Thomson's final design was submitted and approved by Congress the same day on June 20, 1782 (six years after the first committee was established). He used a combination of the elements provided by all three of the committees.
He added the Latin words, “Annuit Coeptis” ("Providence - meaning "God" or the collective of all humankind - has Favored Our Undertakings") and “Novus Ordo Seclorum.” (Charles Thomson had previously received classical training and worked as a Latin tutor at the Academy of Philadelphia.)
While many people believe "Novus Ordo Seclorum" translates into "New World Order" or "New Secular (without religion) / Wordly (materialistic) Order," in reality it translates to "New Order of the Ages / Generation / Century." Almost as a homage to what the phoenix inspires once again.
And this may rightfully be so, since with assistance, America had defeated one of the mightiest empires the world had seen in a long time, Great Britain. The new country of America at this point had limitless potential and was establishing a "government of the people, by the people, for the people."
Now let's take a look at the original sketch proposal Charles Thomson gave us, and see how its transformed over the years...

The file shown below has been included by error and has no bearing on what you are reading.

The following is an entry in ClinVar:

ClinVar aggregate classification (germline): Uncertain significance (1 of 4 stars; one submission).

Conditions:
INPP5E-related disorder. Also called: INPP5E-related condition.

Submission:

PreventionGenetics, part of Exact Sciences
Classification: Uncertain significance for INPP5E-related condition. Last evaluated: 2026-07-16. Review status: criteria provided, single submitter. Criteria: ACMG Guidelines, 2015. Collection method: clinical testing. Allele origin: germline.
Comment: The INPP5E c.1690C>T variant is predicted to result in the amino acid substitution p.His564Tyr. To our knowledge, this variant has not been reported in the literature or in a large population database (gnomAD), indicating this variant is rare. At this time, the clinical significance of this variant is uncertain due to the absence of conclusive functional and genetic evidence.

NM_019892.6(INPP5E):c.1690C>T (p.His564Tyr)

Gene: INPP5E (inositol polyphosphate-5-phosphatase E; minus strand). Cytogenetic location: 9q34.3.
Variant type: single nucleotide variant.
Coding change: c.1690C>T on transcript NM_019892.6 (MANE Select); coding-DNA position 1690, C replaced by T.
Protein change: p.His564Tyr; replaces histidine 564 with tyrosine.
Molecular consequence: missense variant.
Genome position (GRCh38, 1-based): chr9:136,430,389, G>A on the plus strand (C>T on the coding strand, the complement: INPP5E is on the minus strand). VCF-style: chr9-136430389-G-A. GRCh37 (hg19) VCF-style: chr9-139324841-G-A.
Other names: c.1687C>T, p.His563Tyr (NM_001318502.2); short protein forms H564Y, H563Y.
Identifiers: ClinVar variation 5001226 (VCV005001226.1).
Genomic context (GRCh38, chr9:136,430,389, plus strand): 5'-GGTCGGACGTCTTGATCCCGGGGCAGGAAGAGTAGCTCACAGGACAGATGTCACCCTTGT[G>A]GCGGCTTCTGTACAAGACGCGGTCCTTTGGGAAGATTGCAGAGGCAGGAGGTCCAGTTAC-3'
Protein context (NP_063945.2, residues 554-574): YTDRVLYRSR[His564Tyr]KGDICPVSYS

Charles Thomson's original sketch proposal
In 2004, GreatSeal.com commissioned a wildlife artist, Cy Hundley, to create the first-ever realization of Thomson's original sketch design and notes for "an American Eagle on the wing and rising."
Sumeria's "mother goddess" archetype, Inanna, sitting on her thrown with a date palm and "Anzu" bird depicted (both symbolic of the "phoenix" or rebirth cycle).
William Barton's (artist from the third committee) suggestions of: "display wings" with the tips now facing upward... a more "ordered" (instead of "natural") star formation ("constellation") resulting in the shape of a larger 6 pointed star... and the chevrons (inverted V-shaped pattern, which drew the eye upward) on the shield was changed to vertical stripes (making the shield appear taller)... seen here in the First Official Die (cut three months after approval) on September 16, 1782. It was then soon impressed on a document of paper for the first time. (Note: the Die for the reverse - pyramid side - has never been created.)